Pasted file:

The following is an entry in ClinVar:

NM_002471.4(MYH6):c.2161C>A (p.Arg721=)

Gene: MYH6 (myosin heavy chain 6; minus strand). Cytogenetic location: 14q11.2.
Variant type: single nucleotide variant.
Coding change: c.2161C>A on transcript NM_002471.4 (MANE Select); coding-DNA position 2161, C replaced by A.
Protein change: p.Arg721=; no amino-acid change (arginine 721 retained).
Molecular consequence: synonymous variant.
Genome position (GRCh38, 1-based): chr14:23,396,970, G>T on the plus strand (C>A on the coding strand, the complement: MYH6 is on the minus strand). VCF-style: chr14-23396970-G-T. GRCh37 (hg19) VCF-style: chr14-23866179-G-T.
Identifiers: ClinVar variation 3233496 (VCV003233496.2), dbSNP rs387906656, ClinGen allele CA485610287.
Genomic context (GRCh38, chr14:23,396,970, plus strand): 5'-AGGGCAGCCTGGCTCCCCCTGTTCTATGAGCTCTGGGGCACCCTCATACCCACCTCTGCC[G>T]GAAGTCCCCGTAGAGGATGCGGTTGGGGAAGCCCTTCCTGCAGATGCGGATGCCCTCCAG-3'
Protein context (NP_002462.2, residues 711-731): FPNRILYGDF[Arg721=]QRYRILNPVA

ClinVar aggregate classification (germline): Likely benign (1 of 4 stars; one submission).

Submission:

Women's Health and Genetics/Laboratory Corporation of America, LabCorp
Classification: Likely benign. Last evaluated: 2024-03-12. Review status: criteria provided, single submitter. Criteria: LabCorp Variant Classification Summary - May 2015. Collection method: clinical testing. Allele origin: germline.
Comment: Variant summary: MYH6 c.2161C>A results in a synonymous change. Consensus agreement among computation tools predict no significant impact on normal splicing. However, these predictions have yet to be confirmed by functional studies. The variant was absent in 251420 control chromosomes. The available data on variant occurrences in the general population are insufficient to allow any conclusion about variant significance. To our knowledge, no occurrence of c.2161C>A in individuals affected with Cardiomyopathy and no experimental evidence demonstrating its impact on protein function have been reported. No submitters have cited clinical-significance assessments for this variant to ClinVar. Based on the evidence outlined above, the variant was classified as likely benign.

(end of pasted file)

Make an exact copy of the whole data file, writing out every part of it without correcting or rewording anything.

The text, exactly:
The following is an entry in ClinVar:

NM_002471.4(MYH6):c.2161C>A (p.Arg721=)

Gene: MYH6 (myosin heavy chain 6; minus strand). Cytogenetic location: 14q11.2.
Variant type: single nucleotide variant.
Coding change: c.2161C>A on transcript NM_002471.4 (MANE Select); coding-DNA position 2161, C replaced by A.
Protein change: p.Arg721=; no amino-acid change (arginine 721 retained).
Molecular consequence: synonymous variant.
Genome position (GRCh38, 1-based): chr14:23,396,970, G>T on the plus strand (C>A on the coding strand, the complement: MYH6 is on the minus strand). VCF-style: chr14-23396970-G-T. GRCh37 (hg19) VCF-style: chr14-23866179-G-T.
Identifiers: ClinVar variation 3233496 (VCV003233496.2), dbSNP rs387906656, ClinGen allele CA485610287.
Genomic context (GRCh38, chr14:23,396,970, plus strand): 5'-AGGGCAGCCTGGCTCCCCCTGTTCTATGAGCTCTGGGGCACCCTCATACCCACCTCTGCC[G>T]GAAGTCCCCGTAGAGGATGCGGTTGGGGAAGCCCTTCCTGCAGATGCGGATGCCCTCCAG-3'
Protein context (NP_002462.2, residues 711-731): FPNRILYGDF[Arg721=]QRYRILNPVA

ClinVar aggregate classification (germline): Likely benign (1 of 4 stars; one submission).

Submission:

Women's Health and Genetics/Laboratory Corporation of America, LabCorp
Classification: Likely benign. Last evaluated: 2024-03-12. Review status: criteria provided, single submitter. Criteria: LabCorp Variant Classification Summary - May 2015. Collection method: clinical testing. Allele origin: germline.
Comment: Variant summary: MYH6 c.2161C>A results in a synonymous change. Consensus agreement among computation tools predict no significant impact on normal splicing. However, these predictions have yet to be confirmed by functional studies. The variant was absent in 251420 control chromosomes. The available data on variant occurrences in the general population are insufficient to allow any conclusion about variant significance. To our knowledge, no occurrence of c.2161C>A in individuals affected with Cardiomyopathy and no experimental evidence demonstrating its impact on protein function have been reported. No submitters have cited clinical-significance assessments for this variant to ClinVar. Based on the evidence outlined above, the variant was classified as likely benign.